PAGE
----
• This past Sunday, the 96th Tour de France rolled down the Champs-Élysées in Paris. (Alberto Contador won while Lance Armstrong, unretired at 37 years young, placed third.) But the most formidable stage was held the day before, on the slopes of Mont Ventoux, the massive mountain of Provençe. For team Garmin Slipstream coach Jonathan Vaughters, the stage held special meaning. Vaughters himself enjoyed his greatest victory as a cyclist on Ventoux, winning the climb during the 1999 Dauphiné Libéré race. It also happens to be a short drive from his favorite wine region—Châteauneuf-du-Pape. When a group of Châteauneuf winemakers saw Vaughters' recent interview with Wine Spectator, they extended him a special invitation. Vaughters gave Unfiltered his exclusive account:
“July 24, I was inducted into L'Echansonnerie des Papes, roughly translated as ‘the keyholders of Châteauneuf-du-Pape.’ From what I've read, the honor is normally reserved for the elite of the food-and-wine world and not for overly enthusiastic lovers of CdP such as myself. But it seems my history with professional cycling in this area was well-remembered by the local winemakers and when a little article in Wine Spectator mentioned how much I loved CdP, Michel Blanc, director of the local wine federation and a member of the Echansonnerie, called up and asked if I'd have the time to be inducted during this year's Tour de France. Of course! Domaine de Marcoux was having a cellar opening that evening, so my induction was going to be quite the who's who of the Papes. Mark Fincham and his lovely wife, Laurence Féraud of Domaine du Pégaü, greeted me, sisters Sophie and Catherine Armenier of Marcoux were very hospitable, and Raymond Usseglio had quite a few stories of the Tour de France back in the day. It was all fun and games until they started putting on purple robes. First I had to chant various items in French, which proved challenging after all the 'tasting' I'd been doing. But the hammer really dropped when they asked me to blind taste three wines—a Côtes du Rhône, a Côtes du Ventoux and a Châteauneuf-du-Pape. If I failed to pick out the CdP, no brotherhood, no key, no title, no purple robe. Blind tasting is one thing with your buddies, quite another in front of 200 people. I did it. The crowd roared. It meant more to me than the Tour de France in some ways. It's nice to win something as an amateur once in a while. And so I was presented with the key to Chateaneuf-du-Pape. How cool is that?” In Unfiltered’s opinion, very cool.
• Two weeks ago, Unfiltered reported that among the wines in President Barack Obama’s gift to Italian President Giorgio Napolitano at the G8 summit in Umbria was a selection of American wines made by Italian-American families, including a Vermentino from North Carolina’s Raffaldini Vineyards. Unfiltered has since learned that a second bottle included in the gift box was a Barboursville Vineyard Octagon 2005, a Bordeaux style blend from the Virginia property of Italian vintner Gianni Zonin. Coincidentally, Italian Prime Minister Silvio Berlusconi’s gift to all heads of state (including Obama, Nicolas Sarkozy and Angela Merkel), was a Castello d’Albola Acciaiolo 2004, which is also a Zonin estate. “We bought both of these properties in the 1970s, when nobody had much faith in Chianti, not to mention Virginia. It would have been a great honor to have one of our wines selected for this exchange, but to have two is both humbling and a tremendous validation of our vision,” Zonin said via e-mail. Unfiltered can’t disagree. Back Stateside this past Monday, the connoisseur-in-chief served a domestic sparkler, Iron Horse’s Russian Cuvée 2004, at a White House diplomatic reception for ambassadors from around the world. Said Iron Horse CEO Joy Sterling, “All of us in the family couldn’t be more thrilled.”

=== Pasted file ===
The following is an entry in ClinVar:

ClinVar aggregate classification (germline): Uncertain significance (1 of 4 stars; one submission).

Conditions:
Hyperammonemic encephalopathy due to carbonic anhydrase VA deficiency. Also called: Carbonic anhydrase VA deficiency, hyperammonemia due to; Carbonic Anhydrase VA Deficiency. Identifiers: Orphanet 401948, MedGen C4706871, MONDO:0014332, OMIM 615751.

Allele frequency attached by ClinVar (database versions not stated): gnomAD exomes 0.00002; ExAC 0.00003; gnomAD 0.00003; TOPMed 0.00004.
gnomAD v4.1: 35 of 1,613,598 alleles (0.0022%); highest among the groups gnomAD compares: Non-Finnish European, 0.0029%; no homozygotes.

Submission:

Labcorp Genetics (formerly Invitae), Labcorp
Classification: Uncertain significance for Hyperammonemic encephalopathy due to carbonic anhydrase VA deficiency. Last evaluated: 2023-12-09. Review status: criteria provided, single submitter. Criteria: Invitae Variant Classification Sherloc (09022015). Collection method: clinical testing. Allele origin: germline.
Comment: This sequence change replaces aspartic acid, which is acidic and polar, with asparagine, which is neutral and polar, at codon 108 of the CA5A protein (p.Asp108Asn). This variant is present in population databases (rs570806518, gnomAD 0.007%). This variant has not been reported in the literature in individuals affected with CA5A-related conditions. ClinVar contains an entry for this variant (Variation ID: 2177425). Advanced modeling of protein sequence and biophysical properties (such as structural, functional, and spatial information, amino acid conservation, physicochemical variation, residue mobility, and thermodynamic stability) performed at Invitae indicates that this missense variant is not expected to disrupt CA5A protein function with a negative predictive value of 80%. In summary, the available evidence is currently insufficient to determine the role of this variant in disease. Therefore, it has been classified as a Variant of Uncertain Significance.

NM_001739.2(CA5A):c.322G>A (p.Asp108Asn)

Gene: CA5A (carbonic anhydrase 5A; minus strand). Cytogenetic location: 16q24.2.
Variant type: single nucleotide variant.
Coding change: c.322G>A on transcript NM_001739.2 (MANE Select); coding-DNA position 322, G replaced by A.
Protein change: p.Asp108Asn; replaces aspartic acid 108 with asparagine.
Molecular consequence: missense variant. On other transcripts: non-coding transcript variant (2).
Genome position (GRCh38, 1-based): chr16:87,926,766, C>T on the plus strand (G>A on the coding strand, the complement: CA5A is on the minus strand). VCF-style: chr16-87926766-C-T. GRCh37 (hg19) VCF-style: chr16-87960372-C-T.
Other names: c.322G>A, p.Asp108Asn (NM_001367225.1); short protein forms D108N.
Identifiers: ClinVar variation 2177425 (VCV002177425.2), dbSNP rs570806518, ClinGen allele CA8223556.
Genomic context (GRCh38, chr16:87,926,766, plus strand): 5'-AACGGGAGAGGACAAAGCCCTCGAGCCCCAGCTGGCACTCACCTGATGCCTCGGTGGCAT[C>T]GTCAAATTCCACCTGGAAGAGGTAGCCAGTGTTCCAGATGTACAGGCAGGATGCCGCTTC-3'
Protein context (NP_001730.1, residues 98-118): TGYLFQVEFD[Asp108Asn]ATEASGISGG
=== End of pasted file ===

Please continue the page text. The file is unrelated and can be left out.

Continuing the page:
A.J. Hawk uncorks after winning the longest drive title in Lake Tahoe.
• Former basketball star Charles Barkley may be horrible at golf, but the man knows how to pop a cork. Dozens of celebrity athletes and stars—including Michael Jordan, hockey great Mario Lemieux, and Pittsburgh Steelers quarterback Ben Roethlisberger, to name a few—took part in the American Century Celebrity Golf Championship July 16–18 in Lake Tahoe. Many also took part in Korbel's second-annual "Korbel Celebrity Spray-Off," where they tested their skills in celebratory demonstrations by popping a bottle of Korbel's California sparkling wine and dowsing anyone nearby. (Hey, it's not as easy as it sounds—remember poor Lindsey Vonn). Players were judged on cork distance and style of the spray. Retired pitcher Rick Rhoden won the actual golf tournament for the second year in a row, while football player A.J. Hawk’s 322-yard drive earned him the longest drive title. Poor Barkley once again finished last. But Barkley recovered to win third in the Spray-Off, narrowly beaten by Dallas Cowboys quarterback Tony Romo and Hall-of-Fame receiver Jerry Rice. Barkley had the right perspective, however, telling USA Today, "Think about it. I'm walking 18 holes in Lake Tahoe on a beautiful golf course on a beautiful sunny day. Do I suck at golf? Yeah. But the other 99.9 percent of my life is pretty damn good." Amen.
• Corporate coffee giant Starbucks plans to start serving a new kind of eye-opener. The company has announced that it will begin test marketing wine and beer at one of its newly remodeled Seattle locations soon. And if all goes well, the trend will be extended to other major markets throughout the country. Gone will be the Starbucks logo from both store and products as the company reportedly attempts to ditch the branded corporate image in favor of a new, more community-oriented “neighborhood coffee shop” look. Even the name will be different. Starbucks will have morphed into the 15th Avenue Coffee & Tea, and will sell beer and wine, host live music and poetry readings.
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